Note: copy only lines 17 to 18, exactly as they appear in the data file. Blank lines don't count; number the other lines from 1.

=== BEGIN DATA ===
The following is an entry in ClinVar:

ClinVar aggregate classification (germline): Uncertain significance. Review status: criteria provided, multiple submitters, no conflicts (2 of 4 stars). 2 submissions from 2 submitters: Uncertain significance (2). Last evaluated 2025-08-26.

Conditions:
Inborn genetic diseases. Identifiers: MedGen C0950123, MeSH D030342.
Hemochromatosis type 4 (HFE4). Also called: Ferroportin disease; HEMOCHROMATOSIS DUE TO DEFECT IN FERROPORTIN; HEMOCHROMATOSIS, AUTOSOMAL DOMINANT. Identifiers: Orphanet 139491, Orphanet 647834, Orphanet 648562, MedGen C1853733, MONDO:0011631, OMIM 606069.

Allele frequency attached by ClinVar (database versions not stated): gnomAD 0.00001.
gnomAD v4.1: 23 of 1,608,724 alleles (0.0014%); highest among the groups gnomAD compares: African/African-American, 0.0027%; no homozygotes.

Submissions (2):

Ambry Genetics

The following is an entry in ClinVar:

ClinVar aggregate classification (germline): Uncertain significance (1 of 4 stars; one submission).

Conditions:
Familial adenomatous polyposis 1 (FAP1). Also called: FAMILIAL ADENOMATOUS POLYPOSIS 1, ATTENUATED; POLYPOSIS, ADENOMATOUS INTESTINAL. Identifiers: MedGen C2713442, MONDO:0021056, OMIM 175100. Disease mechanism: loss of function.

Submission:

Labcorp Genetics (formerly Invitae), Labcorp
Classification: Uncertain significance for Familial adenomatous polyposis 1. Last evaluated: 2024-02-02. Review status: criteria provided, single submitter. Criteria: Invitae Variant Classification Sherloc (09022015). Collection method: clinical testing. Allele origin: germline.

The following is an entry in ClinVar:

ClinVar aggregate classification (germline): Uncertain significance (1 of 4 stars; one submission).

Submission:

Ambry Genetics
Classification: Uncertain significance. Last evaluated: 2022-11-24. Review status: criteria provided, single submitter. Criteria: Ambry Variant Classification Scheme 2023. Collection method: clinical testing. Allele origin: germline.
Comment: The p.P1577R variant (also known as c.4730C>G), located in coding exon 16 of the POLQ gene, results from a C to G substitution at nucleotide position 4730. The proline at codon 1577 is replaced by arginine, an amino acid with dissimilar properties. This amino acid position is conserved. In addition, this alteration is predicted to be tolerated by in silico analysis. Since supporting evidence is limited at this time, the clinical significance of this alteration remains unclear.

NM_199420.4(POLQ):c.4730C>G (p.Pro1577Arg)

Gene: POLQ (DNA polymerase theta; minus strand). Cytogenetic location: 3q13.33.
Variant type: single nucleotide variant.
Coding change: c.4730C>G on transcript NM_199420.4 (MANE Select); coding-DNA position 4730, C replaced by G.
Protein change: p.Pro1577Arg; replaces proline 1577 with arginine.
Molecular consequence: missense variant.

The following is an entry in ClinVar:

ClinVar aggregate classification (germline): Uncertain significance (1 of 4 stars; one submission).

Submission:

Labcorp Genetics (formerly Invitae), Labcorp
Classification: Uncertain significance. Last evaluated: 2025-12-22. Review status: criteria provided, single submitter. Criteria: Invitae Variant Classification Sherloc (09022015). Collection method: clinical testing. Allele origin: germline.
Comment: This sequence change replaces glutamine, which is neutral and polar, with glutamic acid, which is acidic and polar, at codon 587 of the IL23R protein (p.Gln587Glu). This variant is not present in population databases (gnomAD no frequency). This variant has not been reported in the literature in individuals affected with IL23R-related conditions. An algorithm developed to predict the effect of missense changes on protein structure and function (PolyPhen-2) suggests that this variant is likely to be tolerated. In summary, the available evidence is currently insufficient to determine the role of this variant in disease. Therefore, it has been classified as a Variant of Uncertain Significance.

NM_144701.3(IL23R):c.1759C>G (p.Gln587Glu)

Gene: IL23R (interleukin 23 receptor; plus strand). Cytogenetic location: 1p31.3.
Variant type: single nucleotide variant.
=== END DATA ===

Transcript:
The following is an entry in ClinVar:

ClinVar aggregate classification (germline): Uncertain significance (1 of 4 stars; one submission).